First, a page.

The Artists

Johnny Bee Badanjek

Johnny Bee Badanjek acrylics, oils, oil sticks,
pastels, color pencils

"What is the secret?
I don't know. I have to paint it.
Absence Is everything!
What to leave in or what to take out.
If I want to know what happens, if I want to find out the secret,
I have to paint It.
In many ways this is painting about silence and the expressive potential of the interior and the exterior worlds."

--Johnny Bee Badanjek

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A Small Utopia The Boy With Moon Rock Eyes Mary Cobra The Artist And His Mother Pale Venus Transcendental

Johnny Bee Badanjek Gallery
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Mr. Climax - Jim McCarty A Monumental Work Of Disproportion (The Motor City) Black Dream The Boy Looked At Johnny John Sinclair-Ten For Two-(Puppets Of Dust) Mexican Richard
Monument To The Dead Soul Shouter (Mitch Ryder) Wheatfields With Cypress Trees Einstein & His Avengers Ocean Poem Wheatfield With Crows Self Portrait
Shooting Star Blue Whale Hipsters With Black Moon Flesh Of My Flesh The Devil's Candy Dream Of Dark Sky The Bishop's Broken Heart Storm Over Rouen

"My mother along with her brother and both their parents came over to America from Yugoslavia. They where born in Croatia. My artistic abilities came down the bloodline from my grandmother, who would always be building something with her hands. She would build churches out of cardboard and wood, and when you opened the doors there would be a little alter with tiny candlesticks and pews, crucifix's, the station's of the cross. It would look like a real church.

She would have been known today as a self-taught, art brut, or outsider artist. Declared insane—and had a full blown story about her in Raw Vision Magazine.

When she babysat my younger brother Steve and I, she would tell us stories about the old country when she was a little girl living in Yugoslavia. She found a star, she said that fell out of the sky one night and into her backyard. When she found it, she buried it on the roof of her house so no one could steal it. She said the colors where so beautiful, the most beautiful thing she'd had every seen in her life. When she watched my brother and I we would always draw at her house from a box of colored pencils that had all the colors of that fallen star in it.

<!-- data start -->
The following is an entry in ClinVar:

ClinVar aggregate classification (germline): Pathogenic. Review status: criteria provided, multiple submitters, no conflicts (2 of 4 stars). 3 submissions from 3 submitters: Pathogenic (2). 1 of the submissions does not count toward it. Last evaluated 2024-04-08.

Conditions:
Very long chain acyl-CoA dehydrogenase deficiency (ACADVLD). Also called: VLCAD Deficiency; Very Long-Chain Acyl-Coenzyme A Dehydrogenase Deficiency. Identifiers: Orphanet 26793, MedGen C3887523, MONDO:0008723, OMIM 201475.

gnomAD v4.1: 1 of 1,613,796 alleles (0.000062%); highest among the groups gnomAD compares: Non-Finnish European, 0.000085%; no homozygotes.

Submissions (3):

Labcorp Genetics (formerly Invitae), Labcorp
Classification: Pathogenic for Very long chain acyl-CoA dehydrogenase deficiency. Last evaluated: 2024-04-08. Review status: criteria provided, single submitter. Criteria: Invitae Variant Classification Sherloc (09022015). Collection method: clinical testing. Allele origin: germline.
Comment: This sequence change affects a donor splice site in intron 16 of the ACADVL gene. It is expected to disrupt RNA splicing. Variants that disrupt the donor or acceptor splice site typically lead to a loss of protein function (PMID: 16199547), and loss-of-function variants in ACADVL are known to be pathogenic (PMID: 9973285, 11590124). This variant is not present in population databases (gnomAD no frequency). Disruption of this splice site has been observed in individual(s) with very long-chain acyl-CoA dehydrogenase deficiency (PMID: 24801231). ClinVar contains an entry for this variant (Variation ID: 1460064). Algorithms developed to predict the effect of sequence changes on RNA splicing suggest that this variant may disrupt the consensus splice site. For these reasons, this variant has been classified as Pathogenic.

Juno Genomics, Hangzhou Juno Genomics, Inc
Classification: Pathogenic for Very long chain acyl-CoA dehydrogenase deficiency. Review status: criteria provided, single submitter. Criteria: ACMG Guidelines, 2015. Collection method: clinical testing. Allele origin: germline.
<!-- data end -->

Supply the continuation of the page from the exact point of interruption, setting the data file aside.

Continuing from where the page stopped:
In grade school I started to play the drums and my drawing and art career was slowly pushed aside for a career in music. And success came at an early age when we where all just teenagers. I headed for New York City and recorded with Mitch Ryder And The Detroit Wheels, as well as many other great recording artists (see bio below).

About ten years ago I threw myself back into my first love—art! It made me so happy, and little did I know what lied ahead.

I dove In head first and tryed to learn all that I could. I never went to art school. I'm self-taught and learned by looking and reading books about other painters and their philosophies. And also by painting and drawing as much as I could. What would it take for people to want the inner-life more than the outer-life? Courage to strike out for something meaningful?

But the only way you can really do that is to risk poverty, to risk not being popular. Here's part of a poem I recall that inspires me and goes something like:
I'm sorry I cannot say 'I love you' when you say you love me.
The words, like moist fingers, appear before me full of promises,
but than run away to a little black room that is always dark.
So here we are in the dark-